Two weeks ago, driving in my car with another pastor and a homeless guy who really really smelled like weed, I got pulled over at 11:30 PM in one of the wealthy suburbs of Austin that shall remain nameless. Out of that wonderful experience, I got a speeding ticket and out of that experience I got to take a driver’s safety course.
But all is not lost. I learned something.
Since I suppose I need to give them credit, Driver Training Associates, Inc. taught me a good psychology lesson about how people operate in general life – but it also has some good thoughts about how they operate in the Church (although I should note that it appears DTA swiped it from a guy named Eric Berne). So I figured I’d show you I learned something and share what those lessons were.
At it’s most basic level, the idea is this:
All people have three ways of thinking – Parent, Child and Adult.
- Parent: This state of mind is defined by “shoulds” and “oughts”. It thinks in terms of black and white lines as defined by the individual. It has lots of absolutes built in that derive from things we had engrained in us in our growing up years. Both conscious and subconscious values play into this state of mind. It tends to come out when we think someone is operating outside of what we perceive to be “the box”.While the driving application of this state of mind is that we can’t control what other people do, even those who are incorrect or morally reprehensible, the Church application of the Parent should be pretty obvious from what I said above. It consists of people imposing their own conscious and subconscious values into personal interactions, interpretation of Scripture, rules about who can do what when in the life of a church and who gets the final word at every level. In our Parent state, we’re liable to quickly draw battle lines, demean others (because they just don’t see it correctly – if they just knew what we know!) and shout ultimatums based on our own belief that our ideas are superior to those of others.
- Child: The Child state of mind is about what you’d expect: seeing everything through the lens of how it affects you and you alone. I like to reference this in my messages as the eternal teenage mind. Some people never lose the self-centeredness of childhood that seeks to protect ourselves at all costs, interpret all things according to how they affect us and, ultimately, create an idol of one’s self or one’s family.In driving, this amounts to wanting your own way – making decisions that value your own time, cost and safety over that of all the other drivers on the road. In churches, its the core of the problem with the Church in the West right now – church shopping, valuing people’s preferences over God and the lost, once-a-month attendance and the complete breakdown of accountability.
- Adult: This state of mind is the preferable one. In a sense, it could be what you graduate to when you shed the subconscious overpowering of your environments – both parental- and self-originating. As Bern’s theory states: “Parent is the TAUGHT concept of life, Child is the FELT concept of life and Adult is the THOUGHT concept of life.” Again, this syncs with a lot of my stuff – the only guaranteed way to screw up your life is to not think about it. Some people very rarely spend time in this state of mind.Apparently, since I’m taking this course, I shouldn’t comment on what this means for driving. But I think the long and short of it is that you shouldn’t cut people off and you should think about how your driving affects others. In the Church, I think it’s obvious that this is what leaders should be made of. And sometimes they are, but many times they’re not. I think a leader in the Church who acts in the Adult state of mind is one who chooses what is best over what is easiest or most convenient, a leader who places the Christ & His Kingdom above all else, a leader who gratefully knows his/her place in the hierarchy of the Kingdom and a leader who is never ever known as one who is a coward for the Gospel (a la Revelation 21).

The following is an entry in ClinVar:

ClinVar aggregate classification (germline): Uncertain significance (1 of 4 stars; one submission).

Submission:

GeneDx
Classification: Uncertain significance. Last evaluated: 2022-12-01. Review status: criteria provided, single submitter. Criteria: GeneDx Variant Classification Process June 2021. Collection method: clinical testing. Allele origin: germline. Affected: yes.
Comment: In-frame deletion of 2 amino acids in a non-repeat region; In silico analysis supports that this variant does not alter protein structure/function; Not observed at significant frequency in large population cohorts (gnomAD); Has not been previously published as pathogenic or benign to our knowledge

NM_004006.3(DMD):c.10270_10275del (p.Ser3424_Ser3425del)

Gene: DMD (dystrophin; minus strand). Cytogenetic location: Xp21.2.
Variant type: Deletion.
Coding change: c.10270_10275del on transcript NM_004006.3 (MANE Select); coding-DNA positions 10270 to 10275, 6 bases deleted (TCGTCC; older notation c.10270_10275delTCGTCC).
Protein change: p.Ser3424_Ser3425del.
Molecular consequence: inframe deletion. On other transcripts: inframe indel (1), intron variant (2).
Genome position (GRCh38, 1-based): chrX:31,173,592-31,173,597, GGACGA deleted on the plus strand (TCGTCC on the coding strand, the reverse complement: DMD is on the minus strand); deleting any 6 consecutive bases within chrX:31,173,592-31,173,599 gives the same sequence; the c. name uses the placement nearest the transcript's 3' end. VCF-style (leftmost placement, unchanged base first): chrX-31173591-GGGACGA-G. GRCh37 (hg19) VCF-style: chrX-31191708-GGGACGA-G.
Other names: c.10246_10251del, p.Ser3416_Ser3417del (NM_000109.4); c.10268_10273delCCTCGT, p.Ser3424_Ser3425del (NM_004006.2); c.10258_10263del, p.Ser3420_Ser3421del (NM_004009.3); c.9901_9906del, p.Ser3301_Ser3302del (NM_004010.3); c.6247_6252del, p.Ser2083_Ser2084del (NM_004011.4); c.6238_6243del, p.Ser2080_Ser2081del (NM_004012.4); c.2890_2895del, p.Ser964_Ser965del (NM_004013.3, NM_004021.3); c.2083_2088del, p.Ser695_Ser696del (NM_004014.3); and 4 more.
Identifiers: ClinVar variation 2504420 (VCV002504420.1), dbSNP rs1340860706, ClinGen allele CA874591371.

The major thing to recognize at this point is that both Parent and Child states of mind are rooted not moving past our environmental influences to think logically for ourselves. I would argue that almost nobody can do that on their own or with people who have things to lose by informing them of those things. Alternatively put, strong Christian leaders, who operate in the Adult state of mind, are those who regularly and aggressively seek out accountability, mentoring and objective feedback on how they lead. Receiving that with humility and knowing how to fix it are where giftedness come in.
And I think the Church has bought in to “keeping people in the dark” through a a lack of honesty and substituting cultural values for spiritual values. The real problem with that is that it reveals a lack of trust in God’s control of this “situation”, the Holy Spirit’s ability to reign in craziness, the ability of individual believers to make God-honoring decisions and a fear that, in fact, the Gospel will not return void.
Finally, DTA recommends this model as a pathway to being “defensive” in your driving – always worrying about the worst possible scenario and assuming everyone else on the road will do something stupid.
Sadly, I think a lot of us are defensive members or leaders of the Church.
But that’s not who we’re made to be – it’s not who we’re called to be. Refer back to Revelation 21, which I just taught on this past weekend. He who is on the throne sends a group to the lake of fire – murderers, liars, the sexually immoral……and cowards. II Timonthy 1:7: “For the Spirit God gave us does not make us timid, but gives us power, love and self-discipline.”